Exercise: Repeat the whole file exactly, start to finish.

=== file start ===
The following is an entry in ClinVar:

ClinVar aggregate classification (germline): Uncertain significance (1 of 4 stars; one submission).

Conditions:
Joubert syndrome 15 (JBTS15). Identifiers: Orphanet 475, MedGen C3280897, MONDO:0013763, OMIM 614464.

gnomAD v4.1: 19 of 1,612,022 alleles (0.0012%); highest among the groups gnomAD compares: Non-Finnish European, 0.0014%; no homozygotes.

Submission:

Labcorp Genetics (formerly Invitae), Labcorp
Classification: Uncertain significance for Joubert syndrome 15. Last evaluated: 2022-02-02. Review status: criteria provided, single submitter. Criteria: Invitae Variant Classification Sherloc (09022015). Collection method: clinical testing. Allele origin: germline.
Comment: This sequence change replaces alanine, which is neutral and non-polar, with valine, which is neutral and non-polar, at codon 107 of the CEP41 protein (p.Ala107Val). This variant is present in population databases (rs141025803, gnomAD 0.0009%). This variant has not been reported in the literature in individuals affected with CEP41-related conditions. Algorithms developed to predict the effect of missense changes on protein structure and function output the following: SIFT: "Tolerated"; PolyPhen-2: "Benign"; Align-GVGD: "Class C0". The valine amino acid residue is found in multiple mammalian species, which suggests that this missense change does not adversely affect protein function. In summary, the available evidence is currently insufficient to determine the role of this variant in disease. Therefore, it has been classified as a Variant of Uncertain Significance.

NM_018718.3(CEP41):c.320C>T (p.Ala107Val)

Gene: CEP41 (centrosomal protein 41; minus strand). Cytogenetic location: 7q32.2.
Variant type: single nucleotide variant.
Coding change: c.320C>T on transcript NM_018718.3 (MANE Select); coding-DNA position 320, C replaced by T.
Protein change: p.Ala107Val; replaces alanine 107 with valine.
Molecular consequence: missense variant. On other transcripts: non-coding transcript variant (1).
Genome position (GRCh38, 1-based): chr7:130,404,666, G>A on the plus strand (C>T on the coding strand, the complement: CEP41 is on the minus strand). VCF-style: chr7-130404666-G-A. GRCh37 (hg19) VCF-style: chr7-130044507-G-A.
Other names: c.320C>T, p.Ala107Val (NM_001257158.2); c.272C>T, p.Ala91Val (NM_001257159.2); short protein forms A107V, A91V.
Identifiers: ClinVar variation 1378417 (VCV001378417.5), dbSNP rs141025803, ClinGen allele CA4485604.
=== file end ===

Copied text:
The following is an entry in ClinVar:

ClinVar aggregate classification (germline): Uncertain significance (1 of 4 stars; one submission).

Conditions:
Joubert syndrome 15 (JBTS15). Identifiers: Orphanet 475, MedGen C3280897, MONDO:0013763, OMIM 614464.

gnomAD v4.1: 19 of 1,612,022 alleles (0.0012%); highest among the groups gnomAD compares: Non-Finnish European, 0.0014%; no homozygotes.

Submission:

Labcorp Genetics (formerly Invitae), Labcorp
Classification: Uncertain significance for Joubert syndrome 15. Last evaluated: 2022-02-02. Review status: criteria provided, single submitter. Criteria: Invitae Variant Classification Sherloc (09022015). Collection method: clinical testing. Allele origin: germline.
Comment: This sequence change replaces alanine, which is neutral and non-polar, with valine, which is neutral and non-polar, at codon 107 of the CEP41 protein (p.Ala107Val). This variant is present in population databases (rs141025803, gnomAD 0.0009%). This variant has not been reported in the literature in individuals affected with CEP41-related conditions. Algorithms developed to predict the effect of missense changes on protein structure and function output the following: SIFT: "Tolerated"; PolyPhen-2: "Benign"; Align-GVGD: "Class C0". The valine amino acid residue is found in multiple mammalian species, which suggests that this missense change does not adversely affect protein function. In summary, the available evidence is currently insufficient to determine the role of this variant in disease. Therefore, it has been classified as a Variant of Uncertain Significance.

NM_018718.3(CEP41):c.320C>T (p.Ala107Val)

Gene: CEP41 (centrosomal protein 41; minus strand). Cytogenetic location: 7q32.2.
Variant type: single nucleotide variant.
Coding change: c.320C>T on transcript NM_018718.3 (MANE Select); coding-DNA position 320, C replaced by T.
Protein change: p.Ala107Val; replaces alanine 107 with valine.
Molecular consequence: missense variant. On other transcripts: non-coding transcript variant (1).
Genome position (GRCh38, 1-based): chr7:130,404,666, G>A on the plus strand (C>T on the coding strand, the complement: CEP41 is on the minus strand). VCF-style: chr7-130404666-G-A. GRCh37 (hg19) VCF-style: chr7-130044507-G-A.
Other names: c.320C>T, p.Ala107Val (NM_001257158.2); c.272C>T, p.Ala91Val (NM_001257159.2); short protein forms A107V, A91V.
Identifiers: ClinVar variation 1378417 (VCV001378417.5), dbSNP rs141025803, ClinGen allele CA4485604.